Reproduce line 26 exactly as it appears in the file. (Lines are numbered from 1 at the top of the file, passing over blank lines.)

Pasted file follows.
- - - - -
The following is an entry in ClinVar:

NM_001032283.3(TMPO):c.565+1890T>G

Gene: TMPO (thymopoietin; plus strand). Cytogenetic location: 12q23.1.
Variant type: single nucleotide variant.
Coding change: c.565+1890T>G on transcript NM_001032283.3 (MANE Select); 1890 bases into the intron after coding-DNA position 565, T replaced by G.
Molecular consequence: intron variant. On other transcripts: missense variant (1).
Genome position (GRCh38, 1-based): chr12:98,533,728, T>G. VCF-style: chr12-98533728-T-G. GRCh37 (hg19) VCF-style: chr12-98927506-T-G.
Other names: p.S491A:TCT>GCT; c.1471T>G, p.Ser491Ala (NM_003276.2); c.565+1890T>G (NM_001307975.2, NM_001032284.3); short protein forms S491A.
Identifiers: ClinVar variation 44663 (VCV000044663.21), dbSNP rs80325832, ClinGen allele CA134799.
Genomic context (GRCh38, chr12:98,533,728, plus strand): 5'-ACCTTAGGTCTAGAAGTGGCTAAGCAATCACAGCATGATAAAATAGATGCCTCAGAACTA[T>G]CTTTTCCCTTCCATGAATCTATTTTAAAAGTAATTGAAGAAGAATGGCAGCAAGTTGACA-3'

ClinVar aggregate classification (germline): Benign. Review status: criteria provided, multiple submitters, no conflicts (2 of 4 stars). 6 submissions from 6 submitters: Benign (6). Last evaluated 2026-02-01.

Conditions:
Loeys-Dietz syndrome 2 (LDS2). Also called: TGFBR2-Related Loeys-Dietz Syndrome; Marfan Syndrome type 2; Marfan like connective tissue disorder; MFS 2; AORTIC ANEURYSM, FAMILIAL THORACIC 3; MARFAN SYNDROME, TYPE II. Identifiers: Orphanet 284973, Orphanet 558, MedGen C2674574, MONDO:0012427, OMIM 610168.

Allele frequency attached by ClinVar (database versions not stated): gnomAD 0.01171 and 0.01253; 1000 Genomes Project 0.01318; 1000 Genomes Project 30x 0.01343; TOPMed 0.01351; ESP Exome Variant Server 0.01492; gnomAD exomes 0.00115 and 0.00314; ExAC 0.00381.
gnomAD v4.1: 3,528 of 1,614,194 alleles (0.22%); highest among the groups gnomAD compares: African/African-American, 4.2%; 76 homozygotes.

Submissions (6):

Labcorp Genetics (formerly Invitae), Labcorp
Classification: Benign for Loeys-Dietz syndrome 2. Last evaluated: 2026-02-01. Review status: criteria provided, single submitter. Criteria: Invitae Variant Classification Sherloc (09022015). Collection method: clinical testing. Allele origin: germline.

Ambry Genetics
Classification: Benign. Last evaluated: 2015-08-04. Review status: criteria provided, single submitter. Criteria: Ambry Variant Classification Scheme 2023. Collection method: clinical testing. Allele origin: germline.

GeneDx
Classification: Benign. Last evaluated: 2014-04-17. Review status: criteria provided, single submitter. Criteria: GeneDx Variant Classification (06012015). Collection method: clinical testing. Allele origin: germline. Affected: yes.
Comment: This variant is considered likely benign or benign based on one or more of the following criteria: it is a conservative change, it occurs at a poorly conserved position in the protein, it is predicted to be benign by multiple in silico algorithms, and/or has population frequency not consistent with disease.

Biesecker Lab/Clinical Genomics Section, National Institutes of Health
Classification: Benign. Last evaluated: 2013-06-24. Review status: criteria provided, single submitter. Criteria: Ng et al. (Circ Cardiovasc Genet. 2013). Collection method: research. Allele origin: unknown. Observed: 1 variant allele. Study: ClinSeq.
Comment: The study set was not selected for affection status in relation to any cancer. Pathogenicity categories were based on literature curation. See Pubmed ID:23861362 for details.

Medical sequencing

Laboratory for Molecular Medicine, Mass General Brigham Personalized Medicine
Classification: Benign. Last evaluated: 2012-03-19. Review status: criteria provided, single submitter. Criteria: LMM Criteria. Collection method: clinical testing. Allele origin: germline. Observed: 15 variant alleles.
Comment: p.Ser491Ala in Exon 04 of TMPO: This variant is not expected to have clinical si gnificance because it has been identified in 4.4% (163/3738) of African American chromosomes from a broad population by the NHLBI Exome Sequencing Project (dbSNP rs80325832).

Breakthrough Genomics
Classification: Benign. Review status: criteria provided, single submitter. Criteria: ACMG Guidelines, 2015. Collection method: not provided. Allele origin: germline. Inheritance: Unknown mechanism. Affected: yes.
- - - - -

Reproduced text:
Comment: The study set was not selected for affection status in relation to any cancer. Pathogenicity categories were based on literature curation. See Pubmed ID:23861362 for details.